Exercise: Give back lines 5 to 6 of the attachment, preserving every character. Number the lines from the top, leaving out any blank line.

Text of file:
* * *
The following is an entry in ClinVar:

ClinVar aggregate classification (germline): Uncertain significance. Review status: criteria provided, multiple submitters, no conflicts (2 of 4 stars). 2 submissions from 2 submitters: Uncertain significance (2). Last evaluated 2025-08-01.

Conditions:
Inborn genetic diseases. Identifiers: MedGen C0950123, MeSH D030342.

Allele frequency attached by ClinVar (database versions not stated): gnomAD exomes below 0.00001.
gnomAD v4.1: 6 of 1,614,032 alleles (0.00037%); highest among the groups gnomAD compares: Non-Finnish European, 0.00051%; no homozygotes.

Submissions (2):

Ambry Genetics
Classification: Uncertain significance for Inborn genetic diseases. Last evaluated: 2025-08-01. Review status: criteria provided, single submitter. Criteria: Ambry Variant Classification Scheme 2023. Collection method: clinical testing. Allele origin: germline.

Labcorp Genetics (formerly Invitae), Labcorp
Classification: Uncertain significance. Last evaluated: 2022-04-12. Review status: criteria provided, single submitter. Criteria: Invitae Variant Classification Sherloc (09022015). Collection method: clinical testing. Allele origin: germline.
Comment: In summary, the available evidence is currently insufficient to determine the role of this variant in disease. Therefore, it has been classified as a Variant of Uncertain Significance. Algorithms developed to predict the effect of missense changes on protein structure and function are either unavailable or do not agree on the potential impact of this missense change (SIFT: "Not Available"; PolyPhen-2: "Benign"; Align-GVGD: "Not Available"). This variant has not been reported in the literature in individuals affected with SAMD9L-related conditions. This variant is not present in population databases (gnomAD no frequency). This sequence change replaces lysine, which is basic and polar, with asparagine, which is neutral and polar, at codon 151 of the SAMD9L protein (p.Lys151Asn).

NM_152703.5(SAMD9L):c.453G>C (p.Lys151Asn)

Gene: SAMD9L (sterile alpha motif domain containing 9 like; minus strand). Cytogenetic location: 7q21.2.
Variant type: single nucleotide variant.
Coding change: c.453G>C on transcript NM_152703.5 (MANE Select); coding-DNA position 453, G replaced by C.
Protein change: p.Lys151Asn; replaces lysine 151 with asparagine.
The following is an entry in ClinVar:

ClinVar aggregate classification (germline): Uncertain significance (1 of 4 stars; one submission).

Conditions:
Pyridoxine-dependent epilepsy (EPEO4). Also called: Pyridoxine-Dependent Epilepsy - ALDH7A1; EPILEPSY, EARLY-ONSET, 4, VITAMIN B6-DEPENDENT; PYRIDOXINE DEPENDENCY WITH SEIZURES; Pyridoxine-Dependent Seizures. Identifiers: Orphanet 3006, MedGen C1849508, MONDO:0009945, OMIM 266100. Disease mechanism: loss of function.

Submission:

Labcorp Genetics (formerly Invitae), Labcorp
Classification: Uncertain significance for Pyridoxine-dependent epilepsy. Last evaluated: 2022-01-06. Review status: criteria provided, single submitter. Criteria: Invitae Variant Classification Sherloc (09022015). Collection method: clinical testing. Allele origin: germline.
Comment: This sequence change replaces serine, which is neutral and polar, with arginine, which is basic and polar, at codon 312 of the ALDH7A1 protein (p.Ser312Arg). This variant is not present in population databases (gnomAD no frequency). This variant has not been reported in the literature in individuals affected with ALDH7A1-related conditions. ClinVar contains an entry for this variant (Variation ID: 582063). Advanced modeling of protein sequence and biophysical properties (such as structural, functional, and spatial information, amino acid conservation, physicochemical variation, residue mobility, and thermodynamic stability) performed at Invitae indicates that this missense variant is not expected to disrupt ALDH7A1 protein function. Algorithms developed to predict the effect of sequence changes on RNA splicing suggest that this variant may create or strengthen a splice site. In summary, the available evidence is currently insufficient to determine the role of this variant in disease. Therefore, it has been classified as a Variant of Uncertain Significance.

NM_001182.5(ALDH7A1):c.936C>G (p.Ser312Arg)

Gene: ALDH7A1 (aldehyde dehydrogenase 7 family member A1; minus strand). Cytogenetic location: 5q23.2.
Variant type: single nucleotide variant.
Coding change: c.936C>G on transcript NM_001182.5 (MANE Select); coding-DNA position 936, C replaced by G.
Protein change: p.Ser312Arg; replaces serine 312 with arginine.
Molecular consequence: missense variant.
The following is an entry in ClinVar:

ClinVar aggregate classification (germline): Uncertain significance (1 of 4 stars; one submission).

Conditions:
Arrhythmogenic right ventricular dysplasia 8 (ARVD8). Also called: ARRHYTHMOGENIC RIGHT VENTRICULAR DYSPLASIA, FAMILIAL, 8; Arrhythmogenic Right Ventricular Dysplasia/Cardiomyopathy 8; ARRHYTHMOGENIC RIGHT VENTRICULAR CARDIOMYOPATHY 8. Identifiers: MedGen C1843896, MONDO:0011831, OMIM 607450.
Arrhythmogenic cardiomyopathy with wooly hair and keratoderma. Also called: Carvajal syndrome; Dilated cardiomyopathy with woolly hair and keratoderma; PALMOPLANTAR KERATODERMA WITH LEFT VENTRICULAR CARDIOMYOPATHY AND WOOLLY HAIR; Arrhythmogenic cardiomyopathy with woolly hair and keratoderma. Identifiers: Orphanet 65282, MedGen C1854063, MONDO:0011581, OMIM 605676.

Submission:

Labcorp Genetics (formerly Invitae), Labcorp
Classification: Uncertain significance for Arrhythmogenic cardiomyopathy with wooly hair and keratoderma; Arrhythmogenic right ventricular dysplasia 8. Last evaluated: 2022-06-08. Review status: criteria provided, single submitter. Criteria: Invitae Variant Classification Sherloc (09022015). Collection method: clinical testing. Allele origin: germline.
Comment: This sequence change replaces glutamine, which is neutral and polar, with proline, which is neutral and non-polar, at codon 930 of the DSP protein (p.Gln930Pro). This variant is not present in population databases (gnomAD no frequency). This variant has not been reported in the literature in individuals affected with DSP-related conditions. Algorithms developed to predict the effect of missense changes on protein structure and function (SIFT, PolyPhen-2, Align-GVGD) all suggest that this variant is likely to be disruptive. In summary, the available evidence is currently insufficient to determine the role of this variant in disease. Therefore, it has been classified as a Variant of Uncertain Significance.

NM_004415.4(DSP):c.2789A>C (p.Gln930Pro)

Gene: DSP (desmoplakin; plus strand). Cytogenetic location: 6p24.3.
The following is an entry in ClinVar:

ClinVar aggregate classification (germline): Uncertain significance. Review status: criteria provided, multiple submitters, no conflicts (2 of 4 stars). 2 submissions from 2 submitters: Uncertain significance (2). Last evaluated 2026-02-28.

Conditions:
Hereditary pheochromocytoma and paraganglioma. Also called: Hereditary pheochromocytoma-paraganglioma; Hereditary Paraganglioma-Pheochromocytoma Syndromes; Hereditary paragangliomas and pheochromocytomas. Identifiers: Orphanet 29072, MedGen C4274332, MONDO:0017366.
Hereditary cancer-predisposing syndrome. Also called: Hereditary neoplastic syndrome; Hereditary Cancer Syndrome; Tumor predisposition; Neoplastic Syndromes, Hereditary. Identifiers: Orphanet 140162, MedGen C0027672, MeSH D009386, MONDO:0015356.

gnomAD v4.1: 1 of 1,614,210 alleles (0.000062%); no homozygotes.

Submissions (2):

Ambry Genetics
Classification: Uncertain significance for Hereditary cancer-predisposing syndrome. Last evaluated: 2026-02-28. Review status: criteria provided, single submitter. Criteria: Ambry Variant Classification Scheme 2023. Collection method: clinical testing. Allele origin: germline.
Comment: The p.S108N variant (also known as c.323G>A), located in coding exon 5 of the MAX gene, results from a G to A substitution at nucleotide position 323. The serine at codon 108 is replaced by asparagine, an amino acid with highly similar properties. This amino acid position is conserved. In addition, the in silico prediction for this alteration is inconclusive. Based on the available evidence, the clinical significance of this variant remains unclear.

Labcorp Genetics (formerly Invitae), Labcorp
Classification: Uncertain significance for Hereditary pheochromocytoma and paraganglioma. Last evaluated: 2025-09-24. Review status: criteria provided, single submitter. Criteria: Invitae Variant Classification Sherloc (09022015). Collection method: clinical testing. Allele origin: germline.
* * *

Allele frequency attached by ClinVar (database versions not stated): gnomAD exomes below 0.00001.
gnomAD v4.1: 6 of 1,614,032 alleles (0.00037%); highest among the groups gnomAD compares: Non-Finnish European, 0.00051%; no homozygotes.